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Owner Of Vacant Two-Family Home Found Not To Be Liable For Injury On Abutting Defective Sidewalk

By on January 17, 2020 in Liability with 0 Comments

The plaintiff, Nivia Cardenas, fell and injured herself on a defective sidewalk in front of a vacant home owned by defendants Mark and Anthony T. Severino.  The trial court judge determined that, because the property was not being used for commercial purposes at the time of the accident, the defendants had no duty to maintain the sidewalk in a safe condition.  The issue on appeal in Cardenas v. Severino, 2019 N.J. Super. Unpub. LEXIS 2470 (App. Div. Dec. 5, 2019) , was whether the property should be considered a commercial property because of its potential to generate income at the time of the injury.

The plaintiff had been walking to a store when she fell on the uneven sidewalk, suffering broken ribs and injuries to her back and shoulders.  The accident took place in front of the defendants’ home, which at the time was vacant.  The plaintiff sued the defendants, claiming that her injuries were due to the defendants’ failure to maintain the adjoining sidewalk in a safe condition.

Prior to trial, the defendants filed for a summary judgement dismissal.  They contended that they were not liable to plaintiff because the property was not used for commercial purposes when she fell and, under New Jersey law, owners of residential property cannot be held liable for an injury caused by a defective sidewalk.  The plaintiff opposed that argument, contending that the test to determine whether defendants are subject to sidewalk liability is “whether their property had the ability or potential to generate income at the time of the accident.”

The defendants, father and son, had lived across the street from the property.  They purchased the property in 2008 following the death of the previous owners, who had lived in the home.  The defendants’ plan was to renovate the property and eventually, the son, would live there.  Their renovations stretched over 7 years prior to plaintiff’s accident and were not completed until about 6 months thereafter.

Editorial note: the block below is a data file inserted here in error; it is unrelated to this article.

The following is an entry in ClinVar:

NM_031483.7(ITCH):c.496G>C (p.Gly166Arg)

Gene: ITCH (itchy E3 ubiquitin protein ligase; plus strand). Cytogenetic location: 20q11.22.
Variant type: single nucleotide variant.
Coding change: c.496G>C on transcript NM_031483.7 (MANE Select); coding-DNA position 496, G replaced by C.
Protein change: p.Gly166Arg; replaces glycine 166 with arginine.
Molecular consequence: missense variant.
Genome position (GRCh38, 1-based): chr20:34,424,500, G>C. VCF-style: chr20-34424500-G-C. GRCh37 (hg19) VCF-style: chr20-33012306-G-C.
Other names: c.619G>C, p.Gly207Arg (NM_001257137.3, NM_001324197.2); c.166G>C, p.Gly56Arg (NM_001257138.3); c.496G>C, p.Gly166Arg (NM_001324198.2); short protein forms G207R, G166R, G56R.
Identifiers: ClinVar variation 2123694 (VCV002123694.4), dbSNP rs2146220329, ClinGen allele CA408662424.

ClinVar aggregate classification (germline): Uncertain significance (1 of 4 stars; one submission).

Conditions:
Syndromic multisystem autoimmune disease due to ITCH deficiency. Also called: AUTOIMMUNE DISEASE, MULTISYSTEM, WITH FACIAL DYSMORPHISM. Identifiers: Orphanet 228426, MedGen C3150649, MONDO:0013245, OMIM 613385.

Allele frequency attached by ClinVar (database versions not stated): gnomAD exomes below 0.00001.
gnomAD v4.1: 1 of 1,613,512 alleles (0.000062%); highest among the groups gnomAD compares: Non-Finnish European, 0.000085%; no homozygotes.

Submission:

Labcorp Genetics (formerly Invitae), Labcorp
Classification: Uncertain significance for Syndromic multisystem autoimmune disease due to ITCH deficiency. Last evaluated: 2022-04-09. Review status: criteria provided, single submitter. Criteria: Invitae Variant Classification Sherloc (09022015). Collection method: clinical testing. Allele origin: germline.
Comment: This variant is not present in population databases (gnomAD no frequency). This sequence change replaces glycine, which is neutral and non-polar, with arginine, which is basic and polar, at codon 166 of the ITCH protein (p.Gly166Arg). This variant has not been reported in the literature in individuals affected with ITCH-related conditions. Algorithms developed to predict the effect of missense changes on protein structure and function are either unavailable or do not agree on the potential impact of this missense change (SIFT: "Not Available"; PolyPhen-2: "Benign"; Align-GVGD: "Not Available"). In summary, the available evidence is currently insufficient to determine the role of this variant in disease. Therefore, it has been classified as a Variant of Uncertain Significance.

After the renovations were finished, the defendant Mark (the son) decided not to move into the property but, rather, the defendants decided to rent it.  After spending so much money on the house, they decided that they should get tenants in to help pay the mortgage.

When the defendants bought the property, it was insured as a residential dwelling policy for a two-family residence.  However, that policy was cancelled in 2011, after the insurance company discovered the property was vacant.  Due to the carrier’s insistence, the defendants bought commercial general liability and property insurance for the property, which was in effect at the time of the plaintiff’s fall. 

The trial court judge granted summary judgment in favor of the defendants and dismissed the plaintiff’s complaint.  His rationale was that the property was not commercial at the time of the accident because it was not being used for business activity in any fashion.  The defendants were not actively marketing the home for sale or rental, nor did they make it accessible to potential buyers or tenants.

Upon appeal, the plaintiff contended that the property was more akin to a rental and, therefore, should be considered commercial, subject to sidewalk liability for defendants.  She contended that even though the property was vacant at the time of her injury, it could still have been rented out and because there were people making renovations to the property, the defendants were liable to them and anyone else walking on the sidewalk adjoining the front of the property.  As a rental home, the plaintiff argued that it should be considered commercial property for purposes of assessing liability.

The Appellate Division agreed with the trial court judge that the defendants were not subject to sidewalk liability “because the record established the property was not used for commercial purposes.”  The Appellate Division noted that the property was not being used for a commercial purpose and was not intended to be used in that capacity at the time of plaintiff’s accident.  Further, there was no indication that the defendants derived any economic benefit from the property.  Just because the property was not owner occupied does not lead to the conclusion that it was used as commercial property.

Further, the Court found that there was no merit to the plaintiff’s argument that the property should be considered commercial because it was capable of being rented out at the time of her accident.  The mere fact that someone lived in the property before plaintiff’s accident is not dispositive that the property was fit for rental, thereby making it commercial and subject to sidewalk liability for defendants.  Finally, the Appellate Division noted that the defendants had not leased the property to tenants or advertised the property for rent prior to the accident.            

Accordingly, the Appellate Division affirmed the trial court’s decision, dismissing the lawsuit.

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Betsy G. Ramos

About the Author

About the Author:

Ms. Ramos is an Executive Committee Member and Co-Chair of the Litigation Department at Capehart Scatchard, P.A. located in Mount Laurel, New Jersey. She is an experienced litigator with over 25 years experience handling diverse matters. Practice areas include tort defense, business litigation, estate litigation, tort claims and civil rights defense, construction litigation, insurance coverage, employment litigation, shareholder disputes, and general litigation.

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